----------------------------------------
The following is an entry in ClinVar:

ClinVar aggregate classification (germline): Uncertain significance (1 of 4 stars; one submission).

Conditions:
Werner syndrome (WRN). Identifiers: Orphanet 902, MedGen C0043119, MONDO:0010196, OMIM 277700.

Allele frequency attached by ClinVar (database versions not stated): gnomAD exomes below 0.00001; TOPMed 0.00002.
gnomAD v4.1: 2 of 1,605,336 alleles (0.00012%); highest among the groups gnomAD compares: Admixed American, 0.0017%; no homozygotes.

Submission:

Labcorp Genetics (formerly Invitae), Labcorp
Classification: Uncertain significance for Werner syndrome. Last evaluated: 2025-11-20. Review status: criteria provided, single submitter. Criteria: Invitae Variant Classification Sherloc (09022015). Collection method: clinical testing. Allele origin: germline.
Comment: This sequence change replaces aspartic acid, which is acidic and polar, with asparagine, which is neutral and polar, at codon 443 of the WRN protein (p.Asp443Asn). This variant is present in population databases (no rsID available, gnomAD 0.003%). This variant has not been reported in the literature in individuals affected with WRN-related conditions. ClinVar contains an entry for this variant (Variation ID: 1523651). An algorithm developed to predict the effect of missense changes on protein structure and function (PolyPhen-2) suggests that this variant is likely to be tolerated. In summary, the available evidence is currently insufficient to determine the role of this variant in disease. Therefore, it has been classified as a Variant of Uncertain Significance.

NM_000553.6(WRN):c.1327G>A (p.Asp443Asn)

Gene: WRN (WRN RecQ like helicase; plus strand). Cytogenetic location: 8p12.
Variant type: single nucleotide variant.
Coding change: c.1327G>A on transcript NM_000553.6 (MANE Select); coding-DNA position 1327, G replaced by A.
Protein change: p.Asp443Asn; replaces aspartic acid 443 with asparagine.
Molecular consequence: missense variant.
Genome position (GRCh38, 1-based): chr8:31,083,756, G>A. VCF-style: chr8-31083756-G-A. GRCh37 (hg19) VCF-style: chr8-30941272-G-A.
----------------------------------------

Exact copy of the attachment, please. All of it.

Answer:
The following is an entry in ClinVar:

ClinVar aggregate classification (germline): Uncertain significance (1 of 4 stars; one submission).

Conditions:
Werner syndrome (WRN). Identifiers: Orphanet 902, MedGen C0043119, MONDO:0010196, OMIM 277700.

Allele frequency attached by ClinVar (database versions not stated): gnomAD exomes below 0.00001; TOPMed 0.00002.
gnomAD v4.1: 2 of 1,605,336 alleles (0.00012%); highest among the groups gnomAD compares: Admixed American, 0.0017%; no homozygotes.

Submission:

Labcorp Genetics (formerly Invitae), Labcorp
Classification: Uncertain significance for Werner syndrome. Last evaluated: 2025-11-20. Review status: criteria provided, single submitter. Criteria: Invitae Variant Classification Sherloc (09022015). Collection method: clinical testing. Allele origin: germline.
Comment: This sequence change replaces aspartic acid, which is acidic and polar, with asparagine, which is neutral and polar, at codon 443 of the WRN protein (p.Asp443Asn). This variant is present in population databases (no rsID available, gnomAD 0.003%). This variant has not been reported in the literature in individuals affected with WRN-related conditions. ClinVar contains an entry for this variant (Variation ID: 1523651). An algorithm developed to predict the effect of missense changes on protein structure and function (PolyPhen-2) suggests that this variant is likely to be tolerated. In summary, the available evidence is currently insufficient to determine the role of this variant in disease. Therefore, it has been classified as a Variant of Uncertain Significance.

NM_000553.6(WRN):c.1327G>A (p.Asp443Asn)

Gene: WRN (WRN RecQ like helicase; plus strand). Cytogenetic location: 8p12.
Variant type: single nucleotide variant.
Coding change: c.1327G>A on transcript NM_000553.6 (MANE Select); coding-DNA position 1327, G replaced by A.
Protein change: p.Asp443Asn; replaces aspartic acid 443 with asparagine.
Molecular consequence: missense variant.
Genome position (GRCh38, 1-based): chr8:31,083,756, G>A. VCF-style: chr8-31083756-G-A. GRCh37 (hg19) VCF-style: chr8-30941272-G-A.